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Thursday, June 30, 2022

AccuWeather Blames the National Weather Service for Miscoded NWS Tsunami Warning

Hurricane Newton Baja California 09-2016
Hurricane Newton moving across the Baja California region of Mexico on Sept. 6, 2016. (AccuWeather)

AccuWeather-(ENEWSPF)- AccuWeather says it has further reviewed recent National Weather Service statements related to the miscoded NWS tsunami warning of February 6, and stands by its original conclusion. “It seems clear that the NWS codes were the problem,” AccuWeather said in a statement.

“When AccuWeather users clicked on the NWS tsunami warning on the AccuWeather properties they saw that the message was a ‘Test.’ The AccuWeather computer issued the NWS warning because the NWS computer coding indicated it was either real or a test. The NWS coding was conflicted,” the statement continues.

According to AccuWeather, the National Weather Service carried the warning itself on a page on its own website and it was not marked as a “Test.” Other sources show that The Weather Channel/IBM also sent this out on its devices, and television stations in some areas ran a crawl showing it as a warning. These were all sourced from the National Weather Service and unrelated to AccuWeather. This proves the point that the NWS coding was defective and resulted in numerous sources picking this up as a real warning.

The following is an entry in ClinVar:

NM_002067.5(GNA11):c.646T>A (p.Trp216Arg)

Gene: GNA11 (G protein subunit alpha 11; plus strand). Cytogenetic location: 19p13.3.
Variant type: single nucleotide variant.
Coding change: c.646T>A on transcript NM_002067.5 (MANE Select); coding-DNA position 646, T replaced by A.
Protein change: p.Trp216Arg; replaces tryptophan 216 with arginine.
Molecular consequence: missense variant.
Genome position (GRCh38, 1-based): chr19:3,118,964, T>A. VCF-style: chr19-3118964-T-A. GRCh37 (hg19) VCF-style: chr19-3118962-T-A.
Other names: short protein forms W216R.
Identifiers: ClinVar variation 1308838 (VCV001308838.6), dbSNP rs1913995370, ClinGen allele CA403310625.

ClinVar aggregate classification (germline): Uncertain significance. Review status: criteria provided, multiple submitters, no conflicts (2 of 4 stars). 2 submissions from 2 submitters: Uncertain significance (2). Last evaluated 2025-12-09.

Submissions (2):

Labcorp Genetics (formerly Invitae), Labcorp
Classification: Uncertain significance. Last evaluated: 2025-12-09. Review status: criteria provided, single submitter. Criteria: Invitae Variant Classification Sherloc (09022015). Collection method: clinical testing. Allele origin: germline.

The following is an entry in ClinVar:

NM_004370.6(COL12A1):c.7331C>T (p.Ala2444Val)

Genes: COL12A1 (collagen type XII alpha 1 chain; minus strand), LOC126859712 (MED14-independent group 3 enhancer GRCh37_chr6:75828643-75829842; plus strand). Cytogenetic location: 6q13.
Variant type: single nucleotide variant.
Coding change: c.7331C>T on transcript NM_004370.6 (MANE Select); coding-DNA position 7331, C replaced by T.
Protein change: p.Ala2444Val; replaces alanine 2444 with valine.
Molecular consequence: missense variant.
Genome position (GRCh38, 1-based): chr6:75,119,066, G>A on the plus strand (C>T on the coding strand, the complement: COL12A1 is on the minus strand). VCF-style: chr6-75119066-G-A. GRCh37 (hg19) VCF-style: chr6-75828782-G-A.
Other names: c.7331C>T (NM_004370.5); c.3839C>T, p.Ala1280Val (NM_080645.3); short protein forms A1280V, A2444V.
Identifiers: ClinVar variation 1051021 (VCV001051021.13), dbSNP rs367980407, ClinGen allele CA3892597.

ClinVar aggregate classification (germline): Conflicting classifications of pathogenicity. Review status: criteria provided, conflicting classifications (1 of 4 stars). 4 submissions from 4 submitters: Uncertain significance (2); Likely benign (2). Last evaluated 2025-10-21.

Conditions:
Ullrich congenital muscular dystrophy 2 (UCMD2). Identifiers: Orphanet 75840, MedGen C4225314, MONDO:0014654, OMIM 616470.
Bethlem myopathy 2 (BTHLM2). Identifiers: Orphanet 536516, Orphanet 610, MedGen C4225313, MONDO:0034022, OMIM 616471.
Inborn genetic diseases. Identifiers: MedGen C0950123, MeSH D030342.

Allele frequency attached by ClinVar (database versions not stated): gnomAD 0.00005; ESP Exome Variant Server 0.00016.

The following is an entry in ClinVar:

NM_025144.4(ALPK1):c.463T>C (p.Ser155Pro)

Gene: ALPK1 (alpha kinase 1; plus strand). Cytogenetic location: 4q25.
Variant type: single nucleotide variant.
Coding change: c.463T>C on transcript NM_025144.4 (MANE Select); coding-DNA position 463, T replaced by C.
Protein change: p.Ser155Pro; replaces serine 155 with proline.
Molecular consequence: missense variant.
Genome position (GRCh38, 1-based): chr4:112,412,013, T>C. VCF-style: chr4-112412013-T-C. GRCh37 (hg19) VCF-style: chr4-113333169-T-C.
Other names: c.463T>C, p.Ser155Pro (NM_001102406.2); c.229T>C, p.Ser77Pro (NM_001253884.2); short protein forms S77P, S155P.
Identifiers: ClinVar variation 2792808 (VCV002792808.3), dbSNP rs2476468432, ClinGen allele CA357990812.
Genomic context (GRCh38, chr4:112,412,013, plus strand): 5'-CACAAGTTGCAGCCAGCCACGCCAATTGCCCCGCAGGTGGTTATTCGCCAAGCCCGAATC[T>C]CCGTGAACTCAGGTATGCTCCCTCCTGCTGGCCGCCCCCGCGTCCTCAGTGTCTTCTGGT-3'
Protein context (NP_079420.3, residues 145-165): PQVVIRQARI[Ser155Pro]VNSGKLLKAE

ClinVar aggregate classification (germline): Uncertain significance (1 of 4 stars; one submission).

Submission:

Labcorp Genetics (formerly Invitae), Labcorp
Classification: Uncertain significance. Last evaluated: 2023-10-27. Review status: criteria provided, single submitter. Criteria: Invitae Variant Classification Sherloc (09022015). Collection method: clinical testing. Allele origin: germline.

“The NWS itself further compounded the issue when it issued a second ‘corrected’ warning that was not in the standard format, but did correct the original coding error,” AccuWeather claims. “The second corrected, but miss-formatted tsunami warning is believed to be responsible for the additional tsunami warnings published by some other companies after the initial wave of warnings.

“The coding of the initial tsunami warning bulletin from the NWS contained incorrect coding and offered conflicting interpretations – one element of the coding showed this was an actual warning, while another showed this might be a test. To suggest that the AccuWeather system should have interpreted the warning as a test would put lives at risk when people might have only minutes to react to a tsunami, if it was a real warning. With such conflicting coding by NWS, the AccuWeather system defaulted to the interpretation to save lives rather than place lives at risk.”

AccuWeather says it has urged on the record, since at least 2014, this problem be corrected by NWS.

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